Fall Colors in the Finger Lakes

Episode 25 of Walk in the Park TV, “Fall Colors in the Finger Lakes,” is now showing on television and online. It begins Thursday evening at 9:00 p.m. on Ithaca’s public access cable TV channel 13 and continues for the next week according to the schedule below. Meanwhile, you can see “Fall Colors in the Finger Lakes” online.

Cornell University Fall Creek Gorge Cascadilla Ithaca NY Fall Colors aerial photograph

Most of the Cornell campus is bounded on the north and south by gorges: Fall Creek Gorge on the north (left) and Cascadilla Glen on the south (right). Photograph by Bill Hecht

Join me, Tony Ingraham, in this visual trip around the Finger Lakes region, from the ground and in the air, marveling at the fall foliage extravaganza nature has put on for us in October. Visit Taughannock Falls and Buttermilk Falls State Parks, Cascadilla Gorge, Ithaca Falls and Fall Creek Gorge, Cornell University campus, Cayuga Lake, Myers Park and Salmon Creek, Seneca County, Seneca Lake, Keuka Lake, Canandaigua Lake, Watkins Glen State Park, Sixmile Creek in Ithaca, and more. Photographer Bill Hecht’s views of Taughannock Gorge from the air are incomparable, as are his views of the Cornell campus situated between Fall Creek Gorge and Cascadilla Glen and other aerial vistas around the region. We also visit Cesar Chavez National Monument in California, Fishlake National Forest and Zion National Park in Utah, and Glacier National Park in Montana.

See the show right here!

Or, you can catch the show on Time Warner Cable public access television channel 13 in the Ithaca area:

Thursday,  9:00 p.m.

Saturday, 10:00 a.m.

Sunday,    10:00 a.m.

Tuesday,    8:00 p.m.

It also is shown at other times as the station manager chooses.

Fall at Ithaca Falls

The peak of fall colors is now coming down into the Cayuga Lake valley, including to Ithaca Falls near the mouth of Fall Creek Gorge at the northeast corner of the City of Ithaca. Ithaca Falls is in a beautiful little city park. There is parking nearby and you can reach the base of the falls in a two-minute easy stroll. At 150 feet high and 175 feet wide, Ithaca Falls is larger than any waterfall New England has and is one of the largest waterfalls in New York State. Fall Creek, which tumbles over the cliff here before gliding out across Ithaca to Cayuga Lake, is the largest single tributary to Cayuga Lake, so it makes quite a splash at Ithaca Falls. Fall Creek Gorge forms the northern boundary of the original Cornell University Campus. The gorge upstream from Ithaca Falls is owned and run as a publicly accessible preserve by Cornell Plantations.

The easiest and laziest way to see Ithaca Falls is from the Lake Street bridge 100 yards downstream.

Ithaca Falls at the end of Fall Creek Gorge in Ithaca, NY shows its beauty with the fall colors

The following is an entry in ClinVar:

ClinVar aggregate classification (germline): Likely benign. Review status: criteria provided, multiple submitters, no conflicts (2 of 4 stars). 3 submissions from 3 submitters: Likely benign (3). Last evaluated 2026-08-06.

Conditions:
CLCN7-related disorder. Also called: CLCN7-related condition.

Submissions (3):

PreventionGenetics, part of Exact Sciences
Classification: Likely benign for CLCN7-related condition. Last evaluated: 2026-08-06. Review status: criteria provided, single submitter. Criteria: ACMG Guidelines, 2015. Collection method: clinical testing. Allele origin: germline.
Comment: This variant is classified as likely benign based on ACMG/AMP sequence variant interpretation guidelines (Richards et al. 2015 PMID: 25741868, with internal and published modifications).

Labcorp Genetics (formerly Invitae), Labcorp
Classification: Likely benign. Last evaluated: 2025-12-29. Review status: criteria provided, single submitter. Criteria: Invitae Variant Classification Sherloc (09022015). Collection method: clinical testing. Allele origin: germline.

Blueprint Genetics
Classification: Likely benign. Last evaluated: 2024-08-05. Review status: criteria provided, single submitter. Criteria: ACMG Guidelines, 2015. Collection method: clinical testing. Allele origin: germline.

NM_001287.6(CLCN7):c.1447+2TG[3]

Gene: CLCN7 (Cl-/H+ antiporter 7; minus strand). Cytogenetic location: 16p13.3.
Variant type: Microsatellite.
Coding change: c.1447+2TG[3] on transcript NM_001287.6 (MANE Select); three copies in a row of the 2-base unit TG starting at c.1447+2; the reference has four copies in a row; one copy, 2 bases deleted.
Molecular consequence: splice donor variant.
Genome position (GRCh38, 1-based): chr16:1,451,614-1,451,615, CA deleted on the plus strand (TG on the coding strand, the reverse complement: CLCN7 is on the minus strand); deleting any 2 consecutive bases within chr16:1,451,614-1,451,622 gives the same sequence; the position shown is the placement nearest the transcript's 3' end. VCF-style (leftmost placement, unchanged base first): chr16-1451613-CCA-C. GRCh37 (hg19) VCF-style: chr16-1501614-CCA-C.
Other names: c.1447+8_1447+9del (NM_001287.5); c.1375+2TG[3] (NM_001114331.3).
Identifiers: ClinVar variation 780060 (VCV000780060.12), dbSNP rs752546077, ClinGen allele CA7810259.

Ithaca Falls as viewed from the Lake Street bridge in Ithaca, NY.

But, as you can see, Ithaca Falls is partially obscured by sycamore trees in this view. So, let’s go down by Fall Creek itself.

Ithaca Falls seen from the side of Fall Creek in Ithaca, NY during fall color season

Standing along the bank of Fall Creek, you can get a feel for the Ithaca Falls as part of the stream.

That tree is still in the way! Let’s walk up farther.

Ithaca Falls from the bank of Fall Creek, Ithaca, NY during fall foliage season

Let's walk farther upstream. Now you're talking!

Hey, can you see the Stewart Avenue Bridge back above Fall Creek Gorge, and the Suspension Bridge over the gorge on the Cornell campus beyond that?

Ithaca Falls from the woods along the short trail along Fall Creek Gorge in Ithaca NY during fall color season

To get closer to the falls, you need to walk the short path through the woods.

The path through the woods to the base of Ithaca Falls gives some lovely glimpses of the cataract.

Ithaca Falls is visible from the short trail along Fall Creek in this city park in Ithaca, NY, Finger Lakes region.

Ithaca Falls comes into full view at the end of the path. Do you see the man in this picture? He has not gone all the way to the base of the waterfall.

You can walk right up to the base of the falls, but I didn’t this time. You’ll have to go there and take your own picture. But don’t delay! Colors fade quickly, leaves fall, and winds whip the branches. Winter will come, but Ithaca Falls is crazy beautiful then too! Stay tuned.

Fall foliage along Fall Creek in Ithaca, as it makes its way downstream from Ithaca Falls toward Cayuga Lake

Fall Creek no longer pounds and splashes once it reaches the flats of downtown Ithaca. It has less than a mile remaining in its journey to Cayuga Lake. Where will the water go then?

Back on the downstream side of the Lake Street bridge, Fall Creek displays an entirely different temperament as it ambles across the City of Ithaca to its final destination, Cayuga Lake.

Check back in to this blog toward the end of next week, and I will have video of this scene as part of the next episode in my next Walk in the Park TV series, available on Ithaca’s public access cable channel 13 and online here! To see all of my shows, go to my Walk in the Park YouTube channel. Or go up to the category list in the far upper right of this page and select “Walk in the Park TV Show” to see my blog postings about all the episodes. The current show is “Fillmore Glen State Park.” It’s a good one!

~Tony Ingraham


Fillmore Glen State Park

“Ithaca is Gorges” they say in this town at the south end of Cayuga Lake. But there are lots of other beautiful gorges in New York’s Finger Lakes region, including Fillmore Glen by the little village of Moravia in Cayuga County south of Owasco Lake, the next Finger Lake to the east of Cayuga Lake. This lush and scenic gorge is preserved in Fillmore Glen State Park, due to the efforts of Dr. Charles Atwood, a local physician and amateur botanist, who advocated for its protection and establishment of the park in the 1920s. The new episode of “Walk in the Park,” our public access TV show in the Ithaca area, features Fillmore Glen with photographs and video taken recently.

Fillmore Glen State Park waterfall Gorge Trail Moravia, NY Cayuga County

A small waterfall about a mile up the Gorge Trail in Fillmore Glen

Fillmore Glen is named for Millard Fillmore, 13th president of the United States, who was born in 1800 in a cabin a few miles east of the park. He was the first “log cabin president” and the first president born in the nineteenth century. He was also the first president who rose from modest means to the middle class. Find out more about Millard Fillmore in our Walk in the Park video episode, “Fillmore Glen State Park.”

Official White House painting of President Millard Fillmore

Official White House painting of President Millard Fillmore, by G.P.A. Healy 1857

The climax of Fillmore Glen, and also the part most easily viewed, is the Cowsheds, a waterfall, rock amphitheater, and overhanging rock formation just a short walk from the picnic pavilion and swimming area in the mouth of the gorge.

Waterfall Cowsheds Fillmore Glen State Park gorge Moravia, NY, Cayuga County, Finger Lakes